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Patients In Oklahoma Reacting To New Abortion Law

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"It's really nobody's business. Only the people directly involved," Sue Ames, of Reproductive Services, said. "It's really nobody's business. Only the people directly involved," Sue Ames, of Reproductive Services, said.
Reproductive Services has already implemented the state's new abortion law. It requires women seeking an abortion to first undergo an ultrasound, and then listen to a detailed description of the fetus. Reproductive Services has already implemented the state's new abortion law. It requires women seeking an abortion to first undergo an ultrasound, and then listen to a detailed description of the fetus.
Reproductive Services says women have yet to cancel any abortions, but the new ultrasound requirements are drawing an emotional response from patients. Reproductive Services says women have yet to cancel any abortions, but the new ultrasound requirements are drawing an emotional response from patients.

By Chris Wright, The News On 6

TULSA, OK -- Oklahoma's controversial new abortion law went into effect Tuesday, and it's already causing a stir.

A Tulsa clinic says women have yet to cancel any abortions, but the new ultrasound requirements are drawing an emotional response from patients.

"It's really nobody's business. Only the people directly involved," Sue Ames, of Reproductive Services, said.

Despite that sentiment, Reproductive Services has already implemented the state's new abortion law. It requires women seeking an abortion to first undergo an ultrasound, and then listen to a detailed description of the fetus.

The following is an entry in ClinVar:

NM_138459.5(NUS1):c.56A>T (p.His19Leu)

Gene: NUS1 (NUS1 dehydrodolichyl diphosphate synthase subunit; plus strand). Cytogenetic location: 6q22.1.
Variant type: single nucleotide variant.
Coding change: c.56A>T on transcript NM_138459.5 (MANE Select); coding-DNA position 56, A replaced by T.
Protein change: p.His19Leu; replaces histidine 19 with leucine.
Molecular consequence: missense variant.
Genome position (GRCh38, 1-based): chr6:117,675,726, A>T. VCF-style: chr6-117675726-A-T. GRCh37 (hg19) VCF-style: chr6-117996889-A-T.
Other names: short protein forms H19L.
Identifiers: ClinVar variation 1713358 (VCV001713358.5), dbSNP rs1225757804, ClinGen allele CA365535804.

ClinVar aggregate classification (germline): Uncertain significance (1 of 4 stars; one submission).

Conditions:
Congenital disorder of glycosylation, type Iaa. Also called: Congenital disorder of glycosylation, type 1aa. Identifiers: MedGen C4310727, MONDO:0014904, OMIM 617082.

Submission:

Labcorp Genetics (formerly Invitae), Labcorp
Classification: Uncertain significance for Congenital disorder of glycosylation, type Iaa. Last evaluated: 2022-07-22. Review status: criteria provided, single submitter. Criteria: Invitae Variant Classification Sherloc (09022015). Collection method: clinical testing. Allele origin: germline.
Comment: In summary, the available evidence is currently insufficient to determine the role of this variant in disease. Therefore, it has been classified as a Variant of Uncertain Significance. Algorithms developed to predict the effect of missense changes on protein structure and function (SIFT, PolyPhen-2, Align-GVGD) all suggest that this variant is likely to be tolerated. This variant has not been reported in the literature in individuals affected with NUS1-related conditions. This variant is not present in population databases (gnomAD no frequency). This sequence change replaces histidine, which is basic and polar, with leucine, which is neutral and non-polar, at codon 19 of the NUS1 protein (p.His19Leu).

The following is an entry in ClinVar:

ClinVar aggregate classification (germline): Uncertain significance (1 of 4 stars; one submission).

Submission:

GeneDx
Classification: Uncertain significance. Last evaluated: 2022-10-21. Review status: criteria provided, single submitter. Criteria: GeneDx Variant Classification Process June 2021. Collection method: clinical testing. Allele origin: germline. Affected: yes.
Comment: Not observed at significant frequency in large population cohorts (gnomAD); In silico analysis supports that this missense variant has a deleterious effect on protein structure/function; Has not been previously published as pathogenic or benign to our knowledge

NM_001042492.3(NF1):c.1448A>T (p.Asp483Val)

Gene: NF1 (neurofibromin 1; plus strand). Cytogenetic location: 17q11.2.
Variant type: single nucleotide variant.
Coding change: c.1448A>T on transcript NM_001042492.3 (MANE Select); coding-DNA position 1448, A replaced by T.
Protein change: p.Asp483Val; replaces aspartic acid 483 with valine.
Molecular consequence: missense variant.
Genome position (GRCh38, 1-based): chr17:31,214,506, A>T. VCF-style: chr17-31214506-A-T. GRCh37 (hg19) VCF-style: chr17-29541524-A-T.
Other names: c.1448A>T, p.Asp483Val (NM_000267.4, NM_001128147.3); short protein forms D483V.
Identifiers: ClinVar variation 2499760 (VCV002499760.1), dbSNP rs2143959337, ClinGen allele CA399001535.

Counselor Sue Ames says her clinic already performs ultrasounds, but until now has never forced women to look at the results.

"We'll do what the state mandates," Ames said. "We're really disappointed it's gone this way."

"Once they see that moving baby, we know that's saving a life," said Mike Jestes, with the Oklahoma Family Policy Council.

Mike Jestes's Oklahoma Family Policy council has been a strong supporter of the law. He says the legislature's vote to overturn Governor Henry's veto reflects the will of the people, and says women considering an abortion deserve as much information as possible.

"I think the statistics are there that a woman who sees an ultrasound chooses life over death," he said. "We're not talking about a decision that can be undone."

The new law may be undone. Its constitutionality is already being challenged in court. But until that is sorted out, the law will continue to fuel the fire between pro-life and pro-choice supporters.

"It's a frightening thing for those of us who are pro choice. It should be frightening for all women," Ames said. "Seems as though the legislature doesn't respect women."

"Is it a victory? I think it will be a victory when Roe vs Wade is overturned," Jestes said. "But until then we'll take every increment of protecting life."

The law also requires doctors to turn the screen with ultrasound images towards the patient. Reproductive Services says, so far, most women are refusing to look at the image.

The company that owns Reproductive Services, Nova Health Systems, is part of the lawsuit challenging the constitutionality of the new law.

4/28/10 Related Story: Clinic: New Oklahoma Abortion Law Is Making It Hard On Patients

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